However, Lagrangian models, which are driven by resolved advective winds (as provided e.g., by meteorological reanalyses) still miss important physical drivers of transport like unresolved (subgrid-scale) convection and all mixing processes including isentropic or other small-scale mainly tropospheric mixing processes. While parameterization of unresolved convection can be understood as an extension of the advective part of transport (additional updrafts and downdrafts), including of mixing requires an extra mass transfer between the APs, the latter being always a challenge in the irregular grid of Lagrangian APs. In general, motion in the free atmosphere can be divided into two parts: the 2D isentropic transport on surfaces with constant, dry, or moist potential temperature, and the cross-isentropic transport, roughly perpendicular to such surfaces. Sufficiently far away from the planetary boundary layer (PBL) and from regions affected by strong convection, the cross-isentropic transport, mainly driven by radiation, is much slower compared to fast isentropic transport typically disturbed by all types of waves and finally leading to irreversible, isentropic mixing. In addition, both PBL and convection are drivers of tropospheric mixing and have to be appropriately parameterized not only in the Lagrangian transport models.

Currently, there are only few Lagrangian transport models that include a parametrization of unresolved convection and mixing (Brinkop and Jöckel2019; Wohltmann et al.2019; Konopka et al.2019). Here we use the recently published CLaMS 2.0 version (Konopka et al.2019), which extends the concept of isentropic mixing (CLaMS 1.0) by including tropospheric mixing and a simple parameterization of convective uplifts. In this paper, we aim to quantify the relative importance of these three unresolved transport modes using as a reference pure trajectory-based studies. Extending the approach presented in Konopka et al. (2019) and Wohltmann et al. (2019), we do it on a global scale and over time periods of more than 10 yr in order to find the impact of these new, rather tropospheric transport modes, even on the stratospheric composition. For validation, idealized tracers and comparisons with in situ observations of CO, O3, N2O, and CO2 are investigated. By studying ERA-Interim- and ERA5-driven CLaMS 2.0 transport, we also aim to enhance the overall agreement of the model with the observations, extending in this way results where Lagrangian transport within a climate model framework were investigated (Brinkop and Jöckel2019). Our main focus is to quantify the role of unresolved convective updrafts and of tropospheric mixing on the representation of climate-relevant trace gases in the UTLS region.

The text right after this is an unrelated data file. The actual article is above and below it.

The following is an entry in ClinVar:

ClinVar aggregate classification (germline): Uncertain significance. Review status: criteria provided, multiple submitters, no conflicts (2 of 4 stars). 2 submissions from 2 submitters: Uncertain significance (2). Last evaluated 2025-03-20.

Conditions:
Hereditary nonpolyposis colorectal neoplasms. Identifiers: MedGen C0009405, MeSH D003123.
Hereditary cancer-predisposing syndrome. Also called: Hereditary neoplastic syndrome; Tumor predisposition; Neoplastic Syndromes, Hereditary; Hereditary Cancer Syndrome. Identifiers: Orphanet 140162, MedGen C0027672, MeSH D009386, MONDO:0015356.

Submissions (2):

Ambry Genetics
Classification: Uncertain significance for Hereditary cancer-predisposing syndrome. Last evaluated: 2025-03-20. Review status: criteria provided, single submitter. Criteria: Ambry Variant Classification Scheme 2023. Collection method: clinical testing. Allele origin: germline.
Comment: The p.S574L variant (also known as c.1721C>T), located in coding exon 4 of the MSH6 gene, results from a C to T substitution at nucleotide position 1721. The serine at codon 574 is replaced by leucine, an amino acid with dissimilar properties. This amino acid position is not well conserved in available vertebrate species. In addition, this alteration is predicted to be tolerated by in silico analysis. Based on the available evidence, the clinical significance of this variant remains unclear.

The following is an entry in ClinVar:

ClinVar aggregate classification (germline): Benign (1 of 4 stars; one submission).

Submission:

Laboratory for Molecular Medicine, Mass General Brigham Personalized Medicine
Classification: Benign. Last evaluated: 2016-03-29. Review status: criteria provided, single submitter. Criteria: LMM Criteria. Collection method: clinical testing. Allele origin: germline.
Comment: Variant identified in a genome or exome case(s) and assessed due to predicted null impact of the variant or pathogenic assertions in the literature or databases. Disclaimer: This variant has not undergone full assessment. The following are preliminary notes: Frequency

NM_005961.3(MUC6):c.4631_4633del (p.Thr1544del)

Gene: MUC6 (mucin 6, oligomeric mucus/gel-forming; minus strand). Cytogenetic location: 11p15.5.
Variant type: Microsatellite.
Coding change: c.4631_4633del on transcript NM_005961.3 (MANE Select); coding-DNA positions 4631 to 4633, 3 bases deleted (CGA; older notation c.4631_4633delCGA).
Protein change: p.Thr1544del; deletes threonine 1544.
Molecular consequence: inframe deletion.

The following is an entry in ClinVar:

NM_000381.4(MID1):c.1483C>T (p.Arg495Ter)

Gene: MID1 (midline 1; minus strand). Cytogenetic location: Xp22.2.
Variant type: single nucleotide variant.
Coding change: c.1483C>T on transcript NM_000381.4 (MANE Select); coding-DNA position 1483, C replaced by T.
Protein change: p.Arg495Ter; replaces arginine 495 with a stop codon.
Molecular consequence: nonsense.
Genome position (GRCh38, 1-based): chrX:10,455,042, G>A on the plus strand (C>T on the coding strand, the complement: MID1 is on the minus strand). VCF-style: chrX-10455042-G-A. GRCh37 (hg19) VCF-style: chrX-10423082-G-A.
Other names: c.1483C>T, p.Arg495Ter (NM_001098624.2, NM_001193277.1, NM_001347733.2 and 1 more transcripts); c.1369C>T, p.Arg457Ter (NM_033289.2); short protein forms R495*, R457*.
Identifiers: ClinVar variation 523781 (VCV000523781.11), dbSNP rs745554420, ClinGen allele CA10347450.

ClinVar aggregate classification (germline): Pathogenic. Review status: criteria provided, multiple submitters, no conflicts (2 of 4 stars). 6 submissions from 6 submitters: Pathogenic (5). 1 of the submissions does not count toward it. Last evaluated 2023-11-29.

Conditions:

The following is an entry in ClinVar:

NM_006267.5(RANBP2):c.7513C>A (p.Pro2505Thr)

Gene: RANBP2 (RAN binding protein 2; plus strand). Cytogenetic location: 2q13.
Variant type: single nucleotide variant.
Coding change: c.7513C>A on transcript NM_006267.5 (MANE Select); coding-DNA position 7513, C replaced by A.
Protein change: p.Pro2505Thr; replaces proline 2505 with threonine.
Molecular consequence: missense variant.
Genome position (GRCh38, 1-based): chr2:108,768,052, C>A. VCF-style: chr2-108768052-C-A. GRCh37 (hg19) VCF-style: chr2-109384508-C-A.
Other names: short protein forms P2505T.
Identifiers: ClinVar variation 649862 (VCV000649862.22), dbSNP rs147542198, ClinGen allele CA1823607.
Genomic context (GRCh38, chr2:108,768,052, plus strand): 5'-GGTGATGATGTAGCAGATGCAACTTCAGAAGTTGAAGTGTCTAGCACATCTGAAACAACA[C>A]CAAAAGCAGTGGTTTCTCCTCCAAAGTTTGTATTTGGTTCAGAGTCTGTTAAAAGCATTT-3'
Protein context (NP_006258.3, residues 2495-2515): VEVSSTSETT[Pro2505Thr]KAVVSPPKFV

2 Transport sensitivity scenarios

The setup of CLaMS 2.0/MESSy follows the CLaMS 2.0 configuration described in Konopka et al. (2019), and uses the Modular Earth Submodel System (MESSy) as a software framework (Jöckel et al.2010) to run the model on the supercomputer JUWELS (Jülich Supercomputing Centre2019). To simplify the notation, we omit the suffix MESSy in the following. ERA-Interim (EI) and ERA5 (E5) reanalyses from the European Centre for Medium-Range Weather Forecasts (ECMWF) provide the meteorology to drive the model (Dee et al.2011; Hersbach et al.2020). Although the same horizontal resolution (1.0×1.0) is used for both data sets, the vertical resolution is different, with 60 and 137 levels for EI and E5, respectively, corresponding to the maximal vertical resolution available for these products. The vertical layer depths at 5 to 20 km altitude vary between 0.3 to 0.4 km for E5 and 0.5 to 1.4 km for EI. Hoffmann et al. (2019) found that transition from EI to E5 improves the Lagrangian transport simulations mainly due to improved representation of convective updrafts.

The baseline for the following comparisons is a CLaMS 1.0 set-up described by Pommrich et al. (2014), which covers the period 1979–2017 and is available in two versions driven by EI and E5, respectively. All CLaMS 2.0 simulations start on 1 January 2017, use CLaMS 1.0 for initialization, and cover 1 yr. We choose 2017 because data of two major aircraft campaigns covering tropics and extra-tropics are available (StratoClim and WISE, see Sect. 3.2), and the reanalyses products EI and E5 can be downloaded from the ECMWF server (EI only until mid of 2019). To check the long-term effects on tracer distributions for different model configurations described below, perpetuum runs are performed (14-times 2017) as described in Konopka et al. (2017) and Poshyvailo et al. (2018). Perpetuum runs approximate transient runs, which are numerically more expensive. Although such runs do not reproduce interannual variability and have a discontinuity by moving from 31 December to 1 January of the following year, they provide a cost-effective way to study model sensitivities related to different transport parameterizations and configurations. A short description of the differences between CLaMS 1.0, CLaMS 2.0, and the slightly modified CLaMS 2.0 version used here can be found in Table 1.